Includes funding for medical assistance, research, therapy and more
Texas Border Business
WASHINGTON — Congressman Henry Cuellar (TX-28) included funding and language to improve the health and welfare for our troops through medical assistance, wound care innovation, cancer research, and therapy to help facilitate recover after military service in a fiscal year 2019 appropriations bill. The legislation, which was signed into law by the President at the end of September, included the defense and labor, health, and education spending bills.
The Congressman’s language consists of a few parts:
Helping Wounded Troops
First, he helped secure $45 million in funding for the Department of Defense (DoD) to invest in advanced wound healing technology. These funds will help the DoD develop a rapidly deployable wound care therapy to address infection and complex trauma, which will lead to a higher survivability rate during combat. Specifically, this money will fund the Joint Warfighter Medical Research Program (JWMRP), which funds medical research and technology with the goal of providing wounded service members with lifesaving care within the first hour after an injury occurs, reducing the number of battlefield casualties.
Curing Infectious Diseases
The bill contains language recognizing how important DoD research and development is to protecting service members from infectious diseases they may encounter on international missions. The language also emphasizes the importance of funding the Military Infectious Diseases Research Program, which manages research for the DoD on naturally occurring infectious diseases with a focus on protecting troops through the development of vaccines, drugs, and diagnostics. This language also encourages the Department to explore solutions for life-threatening battlefield complications, such as sepsis and other infections through the use of telemedicine and other technologies. These funds will increase disease surveillance, rapid detection, outbreak response and epidemiology which will provide an early warning of emerging infectious disease threats to service members.
Fighting Rare Cancers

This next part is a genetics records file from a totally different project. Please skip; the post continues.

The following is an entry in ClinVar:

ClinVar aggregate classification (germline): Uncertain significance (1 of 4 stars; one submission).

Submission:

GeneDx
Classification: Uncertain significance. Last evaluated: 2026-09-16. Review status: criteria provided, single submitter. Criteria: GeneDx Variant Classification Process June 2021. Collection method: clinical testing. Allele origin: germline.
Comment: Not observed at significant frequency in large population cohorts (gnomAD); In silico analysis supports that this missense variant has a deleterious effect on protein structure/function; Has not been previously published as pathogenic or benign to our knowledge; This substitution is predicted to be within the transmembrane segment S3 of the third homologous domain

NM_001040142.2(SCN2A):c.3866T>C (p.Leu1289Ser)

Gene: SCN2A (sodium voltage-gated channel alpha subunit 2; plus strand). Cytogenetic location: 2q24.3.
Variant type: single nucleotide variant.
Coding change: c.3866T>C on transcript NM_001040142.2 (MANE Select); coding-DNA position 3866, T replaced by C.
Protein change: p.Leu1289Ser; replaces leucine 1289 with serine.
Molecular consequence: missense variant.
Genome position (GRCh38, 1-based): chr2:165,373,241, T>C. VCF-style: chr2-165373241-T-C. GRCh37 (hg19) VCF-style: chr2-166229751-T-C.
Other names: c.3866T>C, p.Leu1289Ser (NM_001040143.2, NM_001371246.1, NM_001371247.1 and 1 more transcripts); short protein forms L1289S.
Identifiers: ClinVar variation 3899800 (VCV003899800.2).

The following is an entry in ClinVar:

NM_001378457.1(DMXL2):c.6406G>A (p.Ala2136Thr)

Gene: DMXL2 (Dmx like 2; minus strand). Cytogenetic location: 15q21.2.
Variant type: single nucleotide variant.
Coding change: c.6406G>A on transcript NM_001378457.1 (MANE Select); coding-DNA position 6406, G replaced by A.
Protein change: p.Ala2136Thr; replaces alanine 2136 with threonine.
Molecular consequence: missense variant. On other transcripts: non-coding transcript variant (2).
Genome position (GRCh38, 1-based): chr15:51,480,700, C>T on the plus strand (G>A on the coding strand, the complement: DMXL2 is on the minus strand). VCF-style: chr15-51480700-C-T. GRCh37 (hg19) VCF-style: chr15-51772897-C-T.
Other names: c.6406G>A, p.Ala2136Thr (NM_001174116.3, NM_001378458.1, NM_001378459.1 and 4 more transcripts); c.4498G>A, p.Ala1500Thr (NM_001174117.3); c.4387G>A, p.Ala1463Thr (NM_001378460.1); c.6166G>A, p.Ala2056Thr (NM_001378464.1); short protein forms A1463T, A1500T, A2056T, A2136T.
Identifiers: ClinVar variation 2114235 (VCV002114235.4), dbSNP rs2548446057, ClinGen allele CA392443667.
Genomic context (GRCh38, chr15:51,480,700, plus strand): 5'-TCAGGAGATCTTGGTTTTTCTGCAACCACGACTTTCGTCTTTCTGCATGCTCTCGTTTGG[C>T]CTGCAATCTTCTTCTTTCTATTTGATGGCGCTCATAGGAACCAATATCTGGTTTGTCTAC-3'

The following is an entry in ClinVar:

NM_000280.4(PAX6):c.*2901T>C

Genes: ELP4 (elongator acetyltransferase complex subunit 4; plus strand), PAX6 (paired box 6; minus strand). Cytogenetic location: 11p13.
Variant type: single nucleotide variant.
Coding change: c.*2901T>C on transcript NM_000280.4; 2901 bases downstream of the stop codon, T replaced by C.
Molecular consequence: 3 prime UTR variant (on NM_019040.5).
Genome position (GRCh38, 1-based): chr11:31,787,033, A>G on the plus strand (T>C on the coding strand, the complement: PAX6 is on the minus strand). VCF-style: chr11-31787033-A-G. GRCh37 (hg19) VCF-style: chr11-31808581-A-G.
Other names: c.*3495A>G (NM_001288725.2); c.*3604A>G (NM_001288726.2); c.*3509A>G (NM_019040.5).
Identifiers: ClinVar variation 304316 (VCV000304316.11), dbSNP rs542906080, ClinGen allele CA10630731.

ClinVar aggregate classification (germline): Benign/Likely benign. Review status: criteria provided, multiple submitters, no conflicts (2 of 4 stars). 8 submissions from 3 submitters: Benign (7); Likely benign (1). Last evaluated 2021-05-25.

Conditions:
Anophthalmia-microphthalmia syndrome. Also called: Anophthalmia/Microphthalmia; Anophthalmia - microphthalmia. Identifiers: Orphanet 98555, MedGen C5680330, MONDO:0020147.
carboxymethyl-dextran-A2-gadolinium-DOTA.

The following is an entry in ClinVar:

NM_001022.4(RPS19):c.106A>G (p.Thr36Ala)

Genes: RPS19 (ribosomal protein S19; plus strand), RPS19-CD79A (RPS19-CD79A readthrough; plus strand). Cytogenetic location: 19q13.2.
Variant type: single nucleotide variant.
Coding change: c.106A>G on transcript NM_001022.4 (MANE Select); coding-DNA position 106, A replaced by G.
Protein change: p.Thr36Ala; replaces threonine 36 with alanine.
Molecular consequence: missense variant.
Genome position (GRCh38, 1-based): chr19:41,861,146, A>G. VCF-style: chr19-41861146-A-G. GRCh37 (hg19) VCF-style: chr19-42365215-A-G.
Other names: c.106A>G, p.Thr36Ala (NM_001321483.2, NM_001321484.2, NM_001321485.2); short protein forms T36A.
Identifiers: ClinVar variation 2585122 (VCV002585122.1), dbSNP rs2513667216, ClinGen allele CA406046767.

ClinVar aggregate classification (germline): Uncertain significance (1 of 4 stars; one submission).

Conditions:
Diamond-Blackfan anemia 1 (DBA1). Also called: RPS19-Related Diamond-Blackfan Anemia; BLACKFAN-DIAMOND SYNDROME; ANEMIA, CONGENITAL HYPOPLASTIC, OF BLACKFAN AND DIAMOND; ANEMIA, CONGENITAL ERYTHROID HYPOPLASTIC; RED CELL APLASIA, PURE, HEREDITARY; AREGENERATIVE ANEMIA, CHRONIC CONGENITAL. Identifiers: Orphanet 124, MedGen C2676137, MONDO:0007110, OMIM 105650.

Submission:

Congressman Cuellar included language that directs the DoD to conduct more extensive research of rare cancers affecting our service members and veterans. Military personnel are uniquely exposed to carcinogens that may increase the risk of certain cancers. As a result, those who serve in the military face unusually high incidence rates of more than two dozen cancers, over half of which are considered rare. This language will directly assist peer-reviewed cancer research programs at a variety of medical centers, including the Walter Reed National Military Medical Center and the National Institute of Cancer, to help deliver enhanced cancer treatment for all service members and their families.
Therapy Dogs for the Wounded
In the bill, the Congressman helped secure $10 million, a $5 million increase from FY18, to fund therapeutic service dog training for wounded veterans. These service dogs have proven to be effective aides for military services members wounded in combat who require assistance after returning home. With so many veterans returning from war, bearing both physical and emotional scars, therapy dogs are a vital resource and a treatment that works. The service animal training program is a world-class program and furthers Congressman Cuellar’s commitment to caring for the men and women who courageously fight for our country.
“I want to ensure that the men and women of our Armed Forces have the resources they need to properly recover after they proudly serve our country,” Congressman Cuellar said. “The language that I helped include will increase funding in this year’s Defense Appropriations bill, supporting critical medical research programs that protect our troops from infectious diseases and deliver enhanced cancer treatment for all service members and their families.”
Congressman Cuellar added, “I would like to thank my fellow Appropriators, Defense Appropriations Subcommittee Chairwoman Granger and Ranking Member Visclosky, for helping me secure these funds. This money will aid our military in recovery, ensuring that they return to leading healthy lives.”